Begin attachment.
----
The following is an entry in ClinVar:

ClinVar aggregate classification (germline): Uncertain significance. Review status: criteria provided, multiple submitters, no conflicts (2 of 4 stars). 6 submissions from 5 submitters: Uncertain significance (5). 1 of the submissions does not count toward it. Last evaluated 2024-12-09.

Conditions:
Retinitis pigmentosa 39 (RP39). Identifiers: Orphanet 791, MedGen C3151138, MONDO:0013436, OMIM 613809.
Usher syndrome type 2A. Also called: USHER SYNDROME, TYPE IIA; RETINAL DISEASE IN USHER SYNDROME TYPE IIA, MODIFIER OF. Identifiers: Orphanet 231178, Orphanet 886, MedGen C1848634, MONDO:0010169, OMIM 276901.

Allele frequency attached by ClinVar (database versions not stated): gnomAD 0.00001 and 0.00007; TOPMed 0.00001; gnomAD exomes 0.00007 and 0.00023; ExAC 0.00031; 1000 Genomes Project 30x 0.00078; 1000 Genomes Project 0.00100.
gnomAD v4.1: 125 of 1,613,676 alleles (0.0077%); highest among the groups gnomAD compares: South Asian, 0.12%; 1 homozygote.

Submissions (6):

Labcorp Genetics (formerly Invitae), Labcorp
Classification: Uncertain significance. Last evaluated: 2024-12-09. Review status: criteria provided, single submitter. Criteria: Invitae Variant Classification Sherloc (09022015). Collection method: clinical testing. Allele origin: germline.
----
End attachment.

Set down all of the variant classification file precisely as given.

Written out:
The following is an entry in ClinVar:

ClinVar aggregate classification (germline): Uncertain significance. Review status: criteria provided, multiple submitters, no conflicts (2 of 4 stars). 6 submissions from 5 submitters: Uncertain significance (5). 1 of the submissions does not count toward it. Last evaluated 2024-12-09.

Conditions:
Retinitis pigmentosa 39 (RP39). Identifiers: Orphanet 791, MedGen C3151138, MONDO:0013436, OMIM 613809.
Usher syndrome type 2A. Also called: USHER SYNDROME, TYPE IIA; RETINAL DISEASE IN USHER SYNDROME TYPE IIA, MODIFIER OF. Identifiers: Orphanet 231178, Orphanet 886, MedGen C1848634, MONDO:0010169, OMIM 276901.

Allele frequency attached by ClinVar (database versions not stated): gnomAD 0.00001 and 0.00007; TOPMed 0.00001; gnomAD exomes 0.00007 and 0.00023; ExAC 0.00031; 1000 Genomes Project 30x 0.00078; 1000 Genomes Project 0.00100.
gnomAD v4.1: 125 of 1,613,676 alleles (0.0077%); highest among the groups gnomAD compares: South Asian, 0.12%; 1 homozygote.

Submissions (6):

Labcorp Genetics (formerly Invitae), Labcorp
Classification: Uncertain significance. Last evaluated: 2024-12-09. Review status: criteria provided, single submitter. Criteria: Invitae Variant Classification Sherloc (09022015). Collection method: clinical testing. Allele origin: germline.